8th graders of the Robert Treat Academy Charter School achieved far higher proficiency rates than students in the Newark District school on the 2007 GEPA at a far lower cost per student: 88.4% to 49.9% in language arts; 93.0% to 35.3% in math; with $10,994 versus $17,237 of spending per student, respectively.

Bowden also notes examples of charters that don't outperform district schools in their same area, like the Hope Academy, which scored far lower in language arts and math proficiency (27.8 to 21.4% in language arts, 19.6 to 14.3% in math), but says that parents will often still prefer charters, simply to get their children out of dangerous situations that exist in the public schools. One Hope Academy student describes his old school as being "just like" the school in the film Lean on Me, "before Joe Clark came in."

Perhaps the most major hindrance to the creation of charter schools, he suggests, is that the New Jersey Department of Education (NJ DOE) has the sole power to approve or deny charter school applicants, and in 2008, approved just one out of 22. They are not required to give applicants any reasons for denial, but applicants interviewed in the film allege that they were denied on seemingly trivial mistakes in their lengthy applications.

The street interviews Bowden conducted indicate that people invariably support the increased funding of schools under the understanding that increased funding will improve the quality of education in the United States; Bowden, on the other hand, argues that efficiency and quality is best achieved through competition of resources which demands that efficiency and quality be achieved in order to thrive and attract "customers". While people commonly cite the concern that charter schools will take away funding to the detriment of the public school system, Bowden argues that they will benefit as much as anyone else from the competition and perhaps, smaller classroom sizes.

The film credits include the reminder, "There are good teachers in the worst schools. There are good administrators in the worst districts. Support them! (While you fight The Cartel).

Controversy[edit]

The NJEA called The Cartel "an orchestrated attack against public schools and the New Jersey Education Association (NJEA)." Furthermore, the NJEA stated that Bowdon and his crew failed to identify their "true agenda" when interviewing Powell, instead questioning her under false pretenses of an "independent 'documentary on public education in New Jersey,' with a focus on No Child Left Behind, the state school funding law, and charter schools."[8]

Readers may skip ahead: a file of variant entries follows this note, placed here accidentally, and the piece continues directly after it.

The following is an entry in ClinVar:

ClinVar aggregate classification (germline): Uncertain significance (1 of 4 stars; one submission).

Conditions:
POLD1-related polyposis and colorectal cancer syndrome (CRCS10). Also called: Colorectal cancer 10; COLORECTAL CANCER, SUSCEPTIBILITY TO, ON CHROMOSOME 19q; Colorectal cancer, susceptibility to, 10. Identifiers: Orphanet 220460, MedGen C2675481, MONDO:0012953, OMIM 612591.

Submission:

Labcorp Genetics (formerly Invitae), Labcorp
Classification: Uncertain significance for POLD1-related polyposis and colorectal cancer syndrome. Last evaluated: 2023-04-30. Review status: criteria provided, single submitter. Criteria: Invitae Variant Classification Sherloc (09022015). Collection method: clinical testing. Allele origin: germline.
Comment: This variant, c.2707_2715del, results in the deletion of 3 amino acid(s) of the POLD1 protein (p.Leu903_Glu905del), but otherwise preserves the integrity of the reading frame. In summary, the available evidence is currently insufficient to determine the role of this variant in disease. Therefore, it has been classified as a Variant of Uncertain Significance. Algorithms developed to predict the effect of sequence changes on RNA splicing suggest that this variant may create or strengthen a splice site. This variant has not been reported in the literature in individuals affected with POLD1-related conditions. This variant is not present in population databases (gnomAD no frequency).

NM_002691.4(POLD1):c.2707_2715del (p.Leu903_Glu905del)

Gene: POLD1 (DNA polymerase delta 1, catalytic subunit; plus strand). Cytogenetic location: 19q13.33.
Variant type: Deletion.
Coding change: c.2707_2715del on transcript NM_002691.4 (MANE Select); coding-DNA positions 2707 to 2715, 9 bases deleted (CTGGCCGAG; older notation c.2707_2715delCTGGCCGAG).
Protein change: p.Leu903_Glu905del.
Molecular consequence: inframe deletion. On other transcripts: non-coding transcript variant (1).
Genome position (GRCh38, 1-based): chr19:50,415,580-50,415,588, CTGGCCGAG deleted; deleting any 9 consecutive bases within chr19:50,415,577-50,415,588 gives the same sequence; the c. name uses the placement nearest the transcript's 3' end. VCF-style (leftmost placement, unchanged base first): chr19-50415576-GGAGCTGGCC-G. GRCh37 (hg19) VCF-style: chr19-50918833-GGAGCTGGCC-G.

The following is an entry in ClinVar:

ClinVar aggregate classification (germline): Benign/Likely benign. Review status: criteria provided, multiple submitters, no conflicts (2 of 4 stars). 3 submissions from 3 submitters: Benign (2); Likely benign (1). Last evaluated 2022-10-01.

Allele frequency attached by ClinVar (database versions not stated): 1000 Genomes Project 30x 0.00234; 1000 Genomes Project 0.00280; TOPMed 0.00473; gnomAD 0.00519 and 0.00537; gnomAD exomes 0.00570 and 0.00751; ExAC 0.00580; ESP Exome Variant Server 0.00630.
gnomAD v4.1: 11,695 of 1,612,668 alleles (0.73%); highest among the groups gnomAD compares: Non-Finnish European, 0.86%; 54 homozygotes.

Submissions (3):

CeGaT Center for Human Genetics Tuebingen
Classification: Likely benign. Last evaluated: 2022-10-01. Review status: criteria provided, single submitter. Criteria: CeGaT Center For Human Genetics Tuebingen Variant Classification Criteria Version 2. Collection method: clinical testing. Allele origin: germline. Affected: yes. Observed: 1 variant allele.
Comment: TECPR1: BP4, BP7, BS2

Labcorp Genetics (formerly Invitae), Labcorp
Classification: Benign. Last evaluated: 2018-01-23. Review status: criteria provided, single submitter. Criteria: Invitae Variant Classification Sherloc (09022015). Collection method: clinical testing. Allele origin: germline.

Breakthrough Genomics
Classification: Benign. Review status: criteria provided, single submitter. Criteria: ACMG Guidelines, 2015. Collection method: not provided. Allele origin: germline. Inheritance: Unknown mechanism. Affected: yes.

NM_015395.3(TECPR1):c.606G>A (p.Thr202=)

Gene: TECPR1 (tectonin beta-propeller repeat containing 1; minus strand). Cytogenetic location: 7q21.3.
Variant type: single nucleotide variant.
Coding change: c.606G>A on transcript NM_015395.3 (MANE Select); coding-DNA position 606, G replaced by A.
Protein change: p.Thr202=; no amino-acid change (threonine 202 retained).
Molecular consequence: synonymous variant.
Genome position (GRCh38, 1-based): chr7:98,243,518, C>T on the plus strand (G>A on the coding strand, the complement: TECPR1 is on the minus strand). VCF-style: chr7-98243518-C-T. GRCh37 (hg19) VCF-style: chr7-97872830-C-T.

Bowdon said that the NJEA invented the fact that the film had had any financial support before it was completely finished, and that his partnerships and financial support were all post production. He said that rather than addressing any of the film's substantive arguments, they focused instead on personal attacks at him. He also said, "It's more than a little ironic that the NJEA criticized me for lack of transparency through an anonymous author."

Davy said that some issues raised by The Cartel, particularly superintendents' contracts, were already addressed with new accountability regulations.[3]

Reception[edit]

Wesley Morris of The Boston Globe wrote, "as is the wont of certain TV news reporting, his approach pre-chews every detail, lest we fail to understand it. He’s smart. We’re dumb. Let the animated inserts explain the facts." He added, "it’s a testament to how fascinatingly bad things are for our public schools that 'The Cartel' is as watchable as it is."[9]

Brian MacQuarrie of the Boston Globe says that in The Cartel, "the causes and consequences of the failings of public education are chronicled in extraordinary detail."[10]

Amy Biancolli of the San Francisco Chronicle wrote, "There's no history offered. Not a peep about No Child Left Behind. What's more, there's no breakdown of urban Jersey's demographics - the percentage of kids on school lunch aid, perhaps? - or any attempt to link classroom woes with urban problems. Yet even these gaps wouldn't have doomed the movie if Bowdon had sexed it up with a bit of old-fashioned cinematic salesmanship. The film plays more like a 90-minute TV special than a feature release. It's all talking heads, clanging music, substandard graphics, long scans of Web-page headlines and Bowdon's heavily cadenced voiceovers."[11]

Matt Pais of the website Metromix wrote, "Bowdon would have something if he scaled back the outrage and analyzed the causes of these practices and, ultimately, why so many children around the country aren’t being properly taught. Instead the filmmaker tries to position New Jersey as a microcosm of America and turns “The Cartel” into a local news report that goes on forever."[12]

Kyle Smith of the New York Post writes, "For parents of kids in public schools, the heartbreaking documentary "The Cartel" is a revelation," and that "few documentaries have covered such an important matter so convincingly and with such clarity. When it comes to public education, we are all New Jerseyans."[13]

The Los Angeles Times' Kevin Thomas calls the film a "brisk, incisive and mind-boggling — no other phrase will work — exposé of his native New Jersey's public education system," saying that "Bowdon moves beyond statistics to discover how the sorry condition of his state's public schools came to be."[14]

Impact[edit]

New Jersey Governor Chris Christie, who came into office in 2010, saw the movie before being elected, and said that it "helped to mold for me the final outlines of what I wanted to do if I were lucky enough to become governor." He praised that documentary, as well as Waiting for "Superman", which came out after he was already governor. In another interview, he said that the film was "extraordinarily important" in that it tells a story about what is going on in the New Jersey public school system that "needs to be told."[15]

References[edit]

External links[edit]